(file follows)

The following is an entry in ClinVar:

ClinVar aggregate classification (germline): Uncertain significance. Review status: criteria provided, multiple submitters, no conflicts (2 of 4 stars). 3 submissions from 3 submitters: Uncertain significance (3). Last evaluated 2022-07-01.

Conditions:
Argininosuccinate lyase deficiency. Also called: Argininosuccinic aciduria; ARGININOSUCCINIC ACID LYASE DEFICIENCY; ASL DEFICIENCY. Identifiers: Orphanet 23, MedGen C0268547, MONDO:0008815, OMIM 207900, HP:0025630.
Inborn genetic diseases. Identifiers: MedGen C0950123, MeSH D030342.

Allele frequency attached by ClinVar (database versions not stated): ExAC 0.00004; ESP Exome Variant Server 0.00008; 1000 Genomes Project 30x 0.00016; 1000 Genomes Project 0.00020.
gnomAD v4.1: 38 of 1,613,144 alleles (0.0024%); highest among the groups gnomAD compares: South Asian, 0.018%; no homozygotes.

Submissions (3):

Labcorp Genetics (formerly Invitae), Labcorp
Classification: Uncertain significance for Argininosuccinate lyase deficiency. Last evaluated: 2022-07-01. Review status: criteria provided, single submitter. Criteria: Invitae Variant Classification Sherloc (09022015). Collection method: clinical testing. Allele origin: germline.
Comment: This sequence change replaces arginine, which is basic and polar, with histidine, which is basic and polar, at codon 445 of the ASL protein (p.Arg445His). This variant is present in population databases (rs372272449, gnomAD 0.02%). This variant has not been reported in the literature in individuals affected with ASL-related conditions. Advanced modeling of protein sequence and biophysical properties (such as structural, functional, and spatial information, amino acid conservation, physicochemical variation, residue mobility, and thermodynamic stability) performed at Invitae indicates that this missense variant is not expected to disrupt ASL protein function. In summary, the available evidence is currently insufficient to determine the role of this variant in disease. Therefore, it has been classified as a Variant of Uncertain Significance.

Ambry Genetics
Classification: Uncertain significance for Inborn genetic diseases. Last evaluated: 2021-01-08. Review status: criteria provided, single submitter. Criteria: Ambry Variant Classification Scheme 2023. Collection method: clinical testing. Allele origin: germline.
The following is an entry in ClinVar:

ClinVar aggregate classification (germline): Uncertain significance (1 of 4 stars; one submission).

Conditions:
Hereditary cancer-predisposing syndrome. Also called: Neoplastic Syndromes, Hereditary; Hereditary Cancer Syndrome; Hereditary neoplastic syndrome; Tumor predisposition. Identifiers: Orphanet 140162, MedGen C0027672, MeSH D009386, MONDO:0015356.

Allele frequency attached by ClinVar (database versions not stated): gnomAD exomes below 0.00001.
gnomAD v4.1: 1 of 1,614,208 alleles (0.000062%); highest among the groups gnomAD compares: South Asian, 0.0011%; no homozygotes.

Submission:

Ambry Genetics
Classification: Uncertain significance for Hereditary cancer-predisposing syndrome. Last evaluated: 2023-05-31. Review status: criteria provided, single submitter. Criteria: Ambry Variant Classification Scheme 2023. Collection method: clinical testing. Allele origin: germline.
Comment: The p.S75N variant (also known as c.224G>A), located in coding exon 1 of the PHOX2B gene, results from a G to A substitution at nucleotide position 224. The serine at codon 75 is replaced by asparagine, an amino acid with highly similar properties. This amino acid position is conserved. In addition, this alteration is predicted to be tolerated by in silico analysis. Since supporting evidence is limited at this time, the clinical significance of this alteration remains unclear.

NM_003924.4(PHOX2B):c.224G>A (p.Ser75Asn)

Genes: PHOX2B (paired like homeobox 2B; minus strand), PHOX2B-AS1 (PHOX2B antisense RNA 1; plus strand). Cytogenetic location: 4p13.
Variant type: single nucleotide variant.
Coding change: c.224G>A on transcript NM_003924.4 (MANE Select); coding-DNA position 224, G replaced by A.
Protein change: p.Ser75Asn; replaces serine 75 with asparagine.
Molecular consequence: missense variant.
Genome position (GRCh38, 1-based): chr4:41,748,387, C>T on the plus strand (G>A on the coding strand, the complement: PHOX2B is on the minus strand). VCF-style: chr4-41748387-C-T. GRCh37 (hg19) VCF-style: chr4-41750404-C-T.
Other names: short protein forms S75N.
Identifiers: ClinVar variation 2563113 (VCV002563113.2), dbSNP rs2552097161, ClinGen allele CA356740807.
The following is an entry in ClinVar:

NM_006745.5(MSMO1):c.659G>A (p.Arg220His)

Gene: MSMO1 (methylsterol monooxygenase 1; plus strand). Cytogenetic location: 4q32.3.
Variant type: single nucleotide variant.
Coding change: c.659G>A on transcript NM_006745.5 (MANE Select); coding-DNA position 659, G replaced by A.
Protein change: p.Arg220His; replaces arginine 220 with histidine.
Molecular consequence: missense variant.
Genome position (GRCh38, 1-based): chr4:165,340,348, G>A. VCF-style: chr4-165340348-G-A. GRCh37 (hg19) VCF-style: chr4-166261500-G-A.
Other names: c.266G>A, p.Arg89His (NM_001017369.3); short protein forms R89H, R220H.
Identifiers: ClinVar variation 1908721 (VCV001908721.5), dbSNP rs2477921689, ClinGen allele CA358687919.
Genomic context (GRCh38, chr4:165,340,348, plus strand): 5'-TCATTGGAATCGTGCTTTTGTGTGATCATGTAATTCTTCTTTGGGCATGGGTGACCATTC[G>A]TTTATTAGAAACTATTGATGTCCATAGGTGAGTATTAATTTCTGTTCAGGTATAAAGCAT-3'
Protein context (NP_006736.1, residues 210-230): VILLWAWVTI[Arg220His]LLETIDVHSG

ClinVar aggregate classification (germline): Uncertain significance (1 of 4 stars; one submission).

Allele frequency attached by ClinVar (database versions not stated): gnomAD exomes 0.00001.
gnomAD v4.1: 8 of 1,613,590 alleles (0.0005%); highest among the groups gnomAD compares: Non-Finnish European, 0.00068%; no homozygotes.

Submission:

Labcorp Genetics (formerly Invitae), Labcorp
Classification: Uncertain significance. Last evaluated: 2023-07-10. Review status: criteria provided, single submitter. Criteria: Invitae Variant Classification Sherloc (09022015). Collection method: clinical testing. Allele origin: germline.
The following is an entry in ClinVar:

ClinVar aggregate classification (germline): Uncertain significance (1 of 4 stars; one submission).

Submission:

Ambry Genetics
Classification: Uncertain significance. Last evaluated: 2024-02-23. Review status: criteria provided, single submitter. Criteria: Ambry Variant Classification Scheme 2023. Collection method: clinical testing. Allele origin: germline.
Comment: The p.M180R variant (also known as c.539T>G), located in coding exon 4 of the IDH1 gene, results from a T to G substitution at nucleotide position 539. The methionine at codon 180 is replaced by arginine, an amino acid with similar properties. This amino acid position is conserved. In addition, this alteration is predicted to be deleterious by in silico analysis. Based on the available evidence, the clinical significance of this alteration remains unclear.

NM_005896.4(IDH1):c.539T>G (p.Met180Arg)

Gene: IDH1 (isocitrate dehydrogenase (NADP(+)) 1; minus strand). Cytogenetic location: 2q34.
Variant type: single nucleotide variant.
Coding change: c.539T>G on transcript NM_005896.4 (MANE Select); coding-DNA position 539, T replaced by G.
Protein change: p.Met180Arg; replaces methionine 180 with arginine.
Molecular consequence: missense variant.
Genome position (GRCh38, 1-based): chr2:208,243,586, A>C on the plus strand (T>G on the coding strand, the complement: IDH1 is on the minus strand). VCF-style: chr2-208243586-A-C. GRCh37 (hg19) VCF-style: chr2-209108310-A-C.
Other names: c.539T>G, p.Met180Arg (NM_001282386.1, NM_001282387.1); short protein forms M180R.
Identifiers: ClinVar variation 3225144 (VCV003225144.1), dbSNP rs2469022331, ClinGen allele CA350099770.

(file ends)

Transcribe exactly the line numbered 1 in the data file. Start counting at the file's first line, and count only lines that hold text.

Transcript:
The following is an entry in ClinVar: